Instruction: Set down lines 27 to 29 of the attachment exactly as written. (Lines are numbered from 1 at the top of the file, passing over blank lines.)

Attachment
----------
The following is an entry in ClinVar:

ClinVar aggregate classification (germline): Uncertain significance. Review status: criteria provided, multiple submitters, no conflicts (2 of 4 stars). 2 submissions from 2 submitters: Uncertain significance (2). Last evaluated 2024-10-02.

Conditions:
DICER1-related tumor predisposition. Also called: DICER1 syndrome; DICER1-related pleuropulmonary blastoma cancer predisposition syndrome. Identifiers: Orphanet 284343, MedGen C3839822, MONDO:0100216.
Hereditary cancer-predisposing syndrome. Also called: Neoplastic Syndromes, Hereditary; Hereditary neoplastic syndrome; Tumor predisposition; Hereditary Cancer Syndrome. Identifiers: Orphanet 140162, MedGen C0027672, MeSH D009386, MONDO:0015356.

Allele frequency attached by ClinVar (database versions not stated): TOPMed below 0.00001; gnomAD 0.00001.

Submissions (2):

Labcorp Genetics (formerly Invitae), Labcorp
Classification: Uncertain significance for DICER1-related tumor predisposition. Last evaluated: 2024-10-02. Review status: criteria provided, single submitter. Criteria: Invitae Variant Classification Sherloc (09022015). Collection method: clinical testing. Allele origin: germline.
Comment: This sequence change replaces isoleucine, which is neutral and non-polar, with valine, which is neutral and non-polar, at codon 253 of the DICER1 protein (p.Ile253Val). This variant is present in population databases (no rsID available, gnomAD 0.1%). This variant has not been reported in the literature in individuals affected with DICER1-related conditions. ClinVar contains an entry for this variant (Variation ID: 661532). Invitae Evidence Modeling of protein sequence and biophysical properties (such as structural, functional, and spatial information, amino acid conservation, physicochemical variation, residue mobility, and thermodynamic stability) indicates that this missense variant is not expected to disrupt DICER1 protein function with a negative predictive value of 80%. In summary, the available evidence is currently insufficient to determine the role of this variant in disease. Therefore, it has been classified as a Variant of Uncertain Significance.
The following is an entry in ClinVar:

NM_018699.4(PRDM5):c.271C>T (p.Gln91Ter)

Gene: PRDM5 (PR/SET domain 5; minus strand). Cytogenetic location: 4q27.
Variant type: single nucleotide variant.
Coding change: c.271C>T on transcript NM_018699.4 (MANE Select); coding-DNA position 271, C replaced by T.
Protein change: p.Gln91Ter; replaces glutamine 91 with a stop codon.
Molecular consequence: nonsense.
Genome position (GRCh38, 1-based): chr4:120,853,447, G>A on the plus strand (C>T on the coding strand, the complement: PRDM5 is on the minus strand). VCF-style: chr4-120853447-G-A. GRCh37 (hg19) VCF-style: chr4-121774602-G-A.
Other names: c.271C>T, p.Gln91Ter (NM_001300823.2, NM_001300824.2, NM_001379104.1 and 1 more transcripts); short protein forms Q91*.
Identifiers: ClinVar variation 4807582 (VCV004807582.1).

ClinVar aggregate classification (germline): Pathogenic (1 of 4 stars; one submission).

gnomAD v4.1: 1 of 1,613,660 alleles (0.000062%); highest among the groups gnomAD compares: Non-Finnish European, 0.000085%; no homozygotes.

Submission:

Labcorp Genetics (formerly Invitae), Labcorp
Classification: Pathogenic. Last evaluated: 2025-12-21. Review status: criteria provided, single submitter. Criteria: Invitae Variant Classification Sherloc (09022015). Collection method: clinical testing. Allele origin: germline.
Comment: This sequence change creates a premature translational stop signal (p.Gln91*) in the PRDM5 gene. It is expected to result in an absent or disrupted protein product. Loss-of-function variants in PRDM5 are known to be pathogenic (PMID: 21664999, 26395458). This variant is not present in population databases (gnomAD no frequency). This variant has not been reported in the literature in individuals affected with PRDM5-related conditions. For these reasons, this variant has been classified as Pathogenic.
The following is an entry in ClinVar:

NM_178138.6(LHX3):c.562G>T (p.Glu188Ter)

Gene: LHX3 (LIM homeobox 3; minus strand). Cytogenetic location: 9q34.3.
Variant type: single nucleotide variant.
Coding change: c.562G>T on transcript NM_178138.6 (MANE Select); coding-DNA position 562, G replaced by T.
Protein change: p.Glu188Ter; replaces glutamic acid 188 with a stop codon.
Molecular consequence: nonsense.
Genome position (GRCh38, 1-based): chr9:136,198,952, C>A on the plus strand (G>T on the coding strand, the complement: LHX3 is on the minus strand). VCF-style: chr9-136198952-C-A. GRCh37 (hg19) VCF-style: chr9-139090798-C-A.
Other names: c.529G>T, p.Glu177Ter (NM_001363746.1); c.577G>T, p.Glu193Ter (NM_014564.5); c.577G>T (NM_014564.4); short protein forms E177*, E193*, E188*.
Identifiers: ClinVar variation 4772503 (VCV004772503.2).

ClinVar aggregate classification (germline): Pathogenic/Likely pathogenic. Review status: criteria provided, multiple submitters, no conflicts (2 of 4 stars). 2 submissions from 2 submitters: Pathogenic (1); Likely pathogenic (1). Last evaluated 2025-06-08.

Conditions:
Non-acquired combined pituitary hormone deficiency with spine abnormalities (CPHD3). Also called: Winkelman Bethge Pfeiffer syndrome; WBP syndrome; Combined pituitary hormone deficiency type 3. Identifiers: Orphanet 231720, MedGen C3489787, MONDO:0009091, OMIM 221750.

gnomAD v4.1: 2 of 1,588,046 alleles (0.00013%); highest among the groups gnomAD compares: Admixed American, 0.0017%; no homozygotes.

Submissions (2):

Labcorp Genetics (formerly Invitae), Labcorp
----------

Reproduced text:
The following is an entry in ClinVar:

NM_178138.6(LHX3):c.562G>T (p.Glu188Ter)

Gene: LHX3 (LIM homeobox 3; minus strand). Cytogenetic location: 9q34.3.